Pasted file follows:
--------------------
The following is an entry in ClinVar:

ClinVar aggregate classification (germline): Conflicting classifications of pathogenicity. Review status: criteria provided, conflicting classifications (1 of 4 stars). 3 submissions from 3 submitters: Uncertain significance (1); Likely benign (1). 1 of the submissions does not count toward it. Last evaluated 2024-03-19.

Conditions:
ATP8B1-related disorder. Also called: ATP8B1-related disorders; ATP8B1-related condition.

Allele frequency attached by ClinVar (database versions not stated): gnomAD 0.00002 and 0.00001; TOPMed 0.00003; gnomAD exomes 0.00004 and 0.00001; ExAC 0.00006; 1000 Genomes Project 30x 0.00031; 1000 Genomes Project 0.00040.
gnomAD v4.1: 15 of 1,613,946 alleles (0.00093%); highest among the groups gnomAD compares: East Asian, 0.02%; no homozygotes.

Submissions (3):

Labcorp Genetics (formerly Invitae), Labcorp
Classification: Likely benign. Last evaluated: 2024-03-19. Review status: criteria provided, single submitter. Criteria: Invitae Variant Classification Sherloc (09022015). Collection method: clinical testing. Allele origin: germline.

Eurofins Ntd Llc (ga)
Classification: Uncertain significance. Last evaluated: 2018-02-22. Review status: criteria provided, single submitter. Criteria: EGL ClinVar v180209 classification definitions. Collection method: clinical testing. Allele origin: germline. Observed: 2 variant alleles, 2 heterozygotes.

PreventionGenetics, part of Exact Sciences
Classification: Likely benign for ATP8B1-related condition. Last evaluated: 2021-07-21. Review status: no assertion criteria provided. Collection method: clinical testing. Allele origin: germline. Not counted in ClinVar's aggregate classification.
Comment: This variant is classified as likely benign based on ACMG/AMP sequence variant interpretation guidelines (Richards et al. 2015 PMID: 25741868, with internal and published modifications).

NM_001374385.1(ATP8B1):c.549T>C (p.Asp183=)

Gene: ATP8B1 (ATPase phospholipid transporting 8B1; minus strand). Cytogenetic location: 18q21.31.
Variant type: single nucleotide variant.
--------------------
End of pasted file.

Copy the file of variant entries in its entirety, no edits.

The following is an entry in ClinVar:

ClinVar aggregate classification (germline): Conflicting classifications of pathogenicity. Review status: criteria provided, conflicting classifications (1 of 4 stars). 3 submissions from 3 submitters: Uncertain significance (1); Likely benign (1). 1 of the submissions does not count toward it. Last evaluated 2024-03-19.

Conditions:
ATP8B1-related disorder. Also called: ATP8B1-related disorders; ATP8B1-related condition.

Allele frequency attached by ClinVar (database versions not stated): gnomAD 0.00002 and 0.00001; TOPMed 0.00003; gnomAD exomes 0.00004 and 0.00001; ExAC 0.00006; 1000 Genomes Project 30x 0.00031; 1000 Genomes Project 0.00040.
gnomAD v4.1: 15 of 1,613,946 alleles (0.00093%); highest among the groups gnomAD compares: East Asian, 0.02%; no homozygotes.

Submissions (3):

Labcorp Genetics (formerly Invitae), Labcorp
Classification: Likely benign. Last evaluated: 2024-03-19. Review status: criteria provided, single submitter. Criteria: Invitae Variant Classification Sherloc (09022015). Collection method: clinical testing. Allele origin: germline.

Eurofins Ntd Llc (ga)
Classification: Uncertain significance. Last evaluated: 2018-02-22. Review status: criteria provided, single submitter. Criteria: EGL ClinVar v180209 classification definitions. Collection method: clinical testing. Allele origin: germline. Observed: 2 variant alleles, 2 heterozygotes.

PreventionGenetics, part of Exact Sciences
Classification: Likely benign for ATP8B1-related condition. Last evaluated: 2021-07-21. Review status: no assertion criteria provided. Collection method: clinical testing. Allele origin: germline. Not counted in ClinVar's aggregate classification.
Comment: This variant is classified as likely benign based on ACMG/AMP sequence variant interpretation guidelines (Richards et al. 2015 PMID: 25741868, with internal and published modifications).

NM_001374385.1(ATP8B1):c.549T>C (p.Asp183=)

Gene: ATP8B1 (ATPase phospholipid transporting 8B1; minus strand). Cytogenetic location: 18q21.31.
Variant type: single nucleotide variant.